Journal Article

Theatre Involvement and Well-Being, Age Differences, and Lessons From Long-Time Subscribers

Suzanne Meeks, Sarah Kelly Shryock and Russell J Vandenbroucke

Edited by Barbara J Bowers

in The Gerontologist

Published on behalf of The Gerontological Society of America

Volume 58, issue 2, pages 278-289
Published in print March 2018 | ISSN: 0016-9013
Published online April 2017 | e-ISSN: 1758-5341 | DOI: https://dx.doi.org/10.1093/geront/gnx029
Theatre Involvement and Well-Being, Age Differences, and Lessons From Long-Time Subscribers

More Like This

Show all results sharing these subjects:

  • Geriatric Medicine
  • Biological Sciences
  • Psychology
  • Care of the Elderly
  • Gerontology and Ageing

GO

Show Summary Details

Preview

Abstract

Background and Objectives

Activities that provide positive emotions, meaningful social interaction, and psychological stimulation can bolster well-being throughout life. We tested a model of psychological benefit from, and age differences in, adult ticket buyers’ involvement with a large regional theatre.

Research Design and Methods

We sent online surveys to Actors Theatre of Louisville ticketbuyers, measuring involvement with the theatre, satisfaction/enjoyment, social engagement, flow, and sense of belonging while attending, and well-being. Structural models (N = 496) tested a model of well-being and age differences; focus groups of older subscribers (N = 20) elaborated quantitative findings.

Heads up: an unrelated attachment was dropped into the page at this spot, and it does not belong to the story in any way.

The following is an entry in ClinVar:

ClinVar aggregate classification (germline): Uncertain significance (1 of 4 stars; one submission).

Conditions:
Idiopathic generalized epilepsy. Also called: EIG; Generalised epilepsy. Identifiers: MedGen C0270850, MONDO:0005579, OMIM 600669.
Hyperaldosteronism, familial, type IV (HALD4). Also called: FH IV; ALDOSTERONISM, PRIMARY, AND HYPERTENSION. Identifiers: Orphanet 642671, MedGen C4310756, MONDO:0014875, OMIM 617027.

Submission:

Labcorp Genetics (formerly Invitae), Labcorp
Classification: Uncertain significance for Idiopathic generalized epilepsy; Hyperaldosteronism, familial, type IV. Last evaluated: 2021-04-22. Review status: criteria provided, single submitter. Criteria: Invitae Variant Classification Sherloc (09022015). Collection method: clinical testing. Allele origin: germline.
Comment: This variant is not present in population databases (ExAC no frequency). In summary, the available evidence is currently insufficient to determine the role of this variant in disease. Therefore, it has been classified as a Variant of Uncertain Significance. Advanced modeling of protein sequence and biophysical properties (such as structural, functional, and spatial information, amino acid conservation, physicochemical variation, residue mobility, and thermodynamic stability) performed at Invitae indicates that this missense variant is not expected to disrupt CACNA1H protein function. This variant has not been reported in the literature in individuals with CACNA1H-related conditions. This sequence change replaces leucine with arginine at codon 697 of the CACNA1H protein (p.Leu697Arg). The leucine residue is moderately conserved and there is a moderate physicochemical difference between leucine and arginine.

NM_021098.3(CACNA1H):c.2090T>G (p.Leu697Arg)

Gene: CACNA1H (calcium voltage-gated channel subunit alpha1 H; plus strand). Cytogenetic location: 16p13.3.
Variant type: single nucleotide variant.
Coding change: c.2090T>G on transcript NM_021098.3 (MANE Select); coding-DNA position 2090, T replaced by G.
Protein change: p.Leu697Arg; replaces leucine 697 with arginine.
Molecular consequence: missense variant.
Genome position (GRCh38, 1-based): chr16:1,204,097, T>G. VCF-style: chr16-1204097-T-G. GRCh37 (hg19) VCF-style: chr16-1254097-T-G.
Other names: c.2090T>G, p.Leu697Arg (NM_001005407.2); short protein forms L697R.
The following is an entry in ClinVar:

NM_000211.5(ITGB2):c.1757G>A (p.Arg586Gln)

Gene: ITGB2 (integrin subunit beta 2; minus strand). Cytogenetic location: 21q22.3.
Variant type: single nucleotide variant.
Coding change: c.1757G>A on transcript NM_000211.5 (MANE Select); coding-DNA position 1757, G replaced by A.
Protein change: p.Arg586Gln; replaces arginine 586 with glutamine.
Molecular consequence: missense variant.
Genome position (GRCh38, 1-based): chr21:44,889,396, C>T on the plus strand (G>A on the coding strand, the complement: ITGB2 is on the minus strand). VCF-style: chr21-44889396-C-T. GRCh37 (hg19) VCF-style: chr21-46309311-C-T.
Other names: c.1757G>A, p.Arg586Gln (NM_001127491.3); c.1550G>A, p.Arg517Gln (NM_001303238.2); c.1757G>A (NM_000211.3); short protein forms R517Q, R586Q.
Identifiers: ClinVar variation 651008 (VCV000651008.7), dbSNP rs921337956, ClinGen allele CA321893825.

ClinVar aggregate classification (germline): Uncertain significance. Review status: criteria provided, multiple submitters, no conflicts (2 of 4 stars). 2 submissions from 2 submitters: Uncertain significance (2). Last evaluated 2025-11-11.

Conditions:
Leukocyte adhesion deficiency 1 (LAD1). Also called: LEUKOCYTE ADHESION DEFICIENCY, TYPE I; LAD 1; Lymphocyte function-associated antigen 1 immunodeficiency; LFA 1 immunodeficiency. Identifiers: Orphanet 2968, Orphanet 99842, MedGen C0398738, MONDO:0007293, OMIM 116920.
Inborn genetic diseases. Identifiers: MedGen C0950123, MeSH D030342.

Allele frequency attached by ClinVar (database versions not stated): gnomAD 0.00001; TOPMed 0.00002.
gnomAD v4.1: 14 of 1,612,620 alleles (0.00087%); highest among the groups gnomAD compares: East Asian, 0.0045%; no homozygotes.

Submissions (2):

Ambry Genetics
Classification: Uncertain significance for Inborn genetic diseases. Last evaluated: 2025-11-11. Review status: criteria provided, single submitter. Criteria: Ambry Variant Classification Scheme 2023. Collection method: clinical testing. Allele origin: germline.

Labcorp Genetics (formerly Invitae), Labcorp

Results

As hypothesized, theatre involvement was indirectly related to satisfaction and enjoyment of the theatre, hedonic well-being, and social functioning, through the psychosocial benefits of flow, social engagement, and belonging. Age moderated the model relationships: involvement was more strongly related to benefits for younger than older participants, but there were no age differences in the relationship between benefits and well-being. Focus group participants articulated how theatre contributes to a sense of community and pride of place, connecting individual well-being to community well-being.

Discussion and Implications

Involvement in performing arts organizations may have lifelong benefits. The relationship between involvement and psychosocial benefit may be particularly strong for younger audience members despite the fact that older adults have more involvement. Older adults with long-term involvement appear to benefit even when they reduce their involvement. Our qualitative findings underscore the great richness of experience that younger generations might lose as a result of lower participation.

Keywords: Well-being; Mixed methods; Engagement

Journal Article.  8057 words.  Illustrated.

Subjects: Geriatric Medicine ; Biological Sciences ; Psychology ; Care of the Elderly ; Gerontology and Ageing

Full text: subscription required

How to subscribe Recommend to my Librarian

Users without a subscription are not able to see the full content. Please, subscribe or login to access all content. subscribe or login to access all content.